Where Workers Comp and Health Care Rationing Converge

September 22nd, 2005 by

While the Insider tends to focus on trends relating to workers comp, our esteemed colleague Joe Paduda tracks health care at his Managed Care Matters blog. You don’t have to follow health care for very long before it converges on comp. We’ve been here before and we will be here again.
Health care in this country is already rationed, although you rarely hear that term used. (Here’s one doctor not afraid to use it.) Our rationing tool is, quite bluntly, based upon class. Those who can afford health insurance buy it. Those who cannot, don’t. The dividing line is not employment: most poor people work, but they still don’t have health insurance. They either have employers who don’t offer it as a benefit, they work too few hours to qualify for the benefit, or they simply cannot afford it. Nearly 20% of Americans under 65 lack health insurance.
In his September 22 blog, Paduda engages in a hypothetical debate with a libertarian who supports Medical Savings Accounts (MSAs) — a mechanism by which people are incentivized not to spend their health insurance dollars. Paduda directs us to a paper by the invaluable Kaiser Foundation, which dismantles the MSA approach one vital statistic at a time. Here’s the bottom line: most health care expenses are incurred by those who are very ill (gee, that’s a surprise!). In fact, 5% of the population burns up over half of all health care dollars. And the sickest 1% account for 40% of the dollars spent. Medical savings accounts would have a trivial impact on this spending, at best.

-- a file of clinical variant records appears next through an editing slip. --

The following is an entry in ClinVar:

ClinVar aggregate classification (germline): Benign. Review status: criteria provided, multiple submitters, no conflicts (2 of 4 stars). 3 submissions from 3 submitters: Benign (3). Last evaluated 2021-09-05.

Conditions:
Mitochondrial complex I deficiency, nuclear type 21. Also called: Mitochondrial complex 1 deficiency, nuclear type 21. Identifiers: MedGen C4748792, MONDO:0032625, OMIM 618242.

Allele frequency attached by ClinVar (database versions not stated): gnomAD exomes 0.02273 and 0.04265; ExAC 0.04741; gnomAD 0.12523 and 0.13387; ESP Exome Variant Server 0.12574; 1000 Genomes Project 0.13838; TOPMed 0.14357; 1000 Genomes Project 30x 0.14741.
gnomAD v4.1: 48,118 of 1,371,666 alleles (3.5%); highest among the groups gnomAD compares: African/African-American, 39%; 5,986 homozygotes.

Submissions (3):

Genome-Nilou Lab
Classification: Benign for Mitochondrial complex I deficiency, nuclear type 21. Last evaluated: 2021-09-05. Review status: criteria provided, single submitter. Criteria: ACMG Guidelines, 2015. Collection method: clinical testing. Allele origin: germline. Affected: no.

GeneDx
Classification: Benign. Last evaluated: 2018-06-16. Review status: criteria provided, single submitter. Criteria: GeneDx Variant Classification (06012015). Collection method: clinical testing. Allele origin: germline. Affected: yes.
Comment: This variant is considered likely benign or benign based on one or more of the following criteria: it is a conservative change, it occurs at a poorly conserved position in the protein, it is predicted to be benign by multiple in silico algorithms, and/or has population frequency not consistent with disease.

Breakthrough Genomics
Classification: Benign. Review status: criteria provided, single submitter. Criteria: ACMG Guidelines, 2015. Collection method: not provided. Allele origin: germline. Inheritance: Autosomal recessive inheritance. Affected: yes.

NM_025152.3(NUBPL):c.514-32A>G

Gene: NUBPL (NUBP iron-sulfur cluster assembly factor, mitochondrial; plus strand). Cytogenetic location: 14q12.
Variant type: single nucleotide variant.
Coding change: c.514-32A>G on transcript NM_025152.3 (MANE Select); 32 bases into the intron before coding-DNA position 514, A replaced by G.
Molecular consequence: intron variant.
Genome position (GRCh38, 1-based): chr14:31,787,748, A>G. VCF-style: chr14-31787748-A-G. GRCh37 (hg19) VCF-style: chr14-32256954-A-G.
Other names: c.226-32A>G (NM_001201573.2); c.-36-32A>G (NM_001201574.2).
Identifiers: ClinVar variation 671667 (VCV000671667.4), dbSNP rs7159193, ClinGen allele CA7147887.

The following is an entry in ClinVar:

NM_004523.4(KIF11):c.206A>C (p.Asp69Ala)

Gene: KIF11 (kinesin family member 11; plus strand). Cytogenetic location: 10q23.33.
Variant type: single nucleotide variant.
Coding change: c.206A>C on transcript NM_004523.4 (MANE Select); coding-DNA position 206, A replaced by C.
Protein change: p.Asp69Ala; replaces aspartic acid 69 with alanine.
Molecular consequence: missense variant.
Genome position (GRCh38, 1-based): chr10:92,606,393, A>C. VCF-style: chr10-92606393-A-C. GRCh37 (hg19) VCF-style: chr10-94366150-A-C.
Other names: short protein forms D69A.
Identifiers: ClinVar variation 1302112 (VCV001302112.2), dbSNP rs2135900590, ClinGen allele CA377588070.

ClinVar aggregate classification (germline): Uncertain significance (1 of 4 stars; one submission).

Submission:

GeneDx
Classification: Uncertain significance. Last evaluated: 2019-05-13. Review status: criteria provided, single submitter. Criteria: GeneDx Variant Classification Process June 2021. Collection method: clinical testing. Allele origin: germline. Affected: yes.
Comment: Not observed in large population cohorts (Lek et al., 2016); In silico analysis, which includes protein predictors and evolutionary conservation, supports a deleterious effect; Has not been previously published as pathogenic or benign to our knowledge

There are truly ominous trends in health care. Costs continue to go up. In addition to paying higher premiums, insured workers are paying higher deductibles, higher co-pays and more and more for brand name medications. As cost rise, coverage declines. Fewer employers opt to provide health care benefits: in the crucial small employer sector (with between 3 and 199 workers), 68% of employers offered health care back in 2000. In 2004 the percentage dropped to 59%. Beyond that, as costs rise, many people with low incomes are forced to opt out.
Where’s Comp?
In a number of fundamentals, health insurance and workers comp diverge. Health insurance is an option; workers comp is mandatory. The employee portion of health care is free to rise at precipitous rates — as has been amply demonstrated. In stark contrast, employees never pay a penny for the health care benefits associated with workers comp. To be sure, they are entitled only to payment for treatments directly related to their workplace injuries and illnesses. Nonethless, the treatments are free, prescriptions are free, and injured workers often can collect indemnity benefits while they are disabled.
Does this mean we will see more fraud in workers comp, more instances with employees trying to collect comp for non-work related problems? I don’t think so. But we should all be concerned with the overall health of the workforce. On some level, those of us on the workers comp side depend upon the conventional health system to prevent illness, stabilize any non-work related conditions and ensure that our workers are fundamentally sound. It’s hardly reassuring to think that uninsured workers are slow to report health problems, reluctant to seek treatment and unable to access preventive care. We can and should have a “best practice” approach to safety in the workplace, but no safety program can compensate for workers in declining health. These vulnerable workers stand at the very spot where the health insurance crisis and workers comp converge.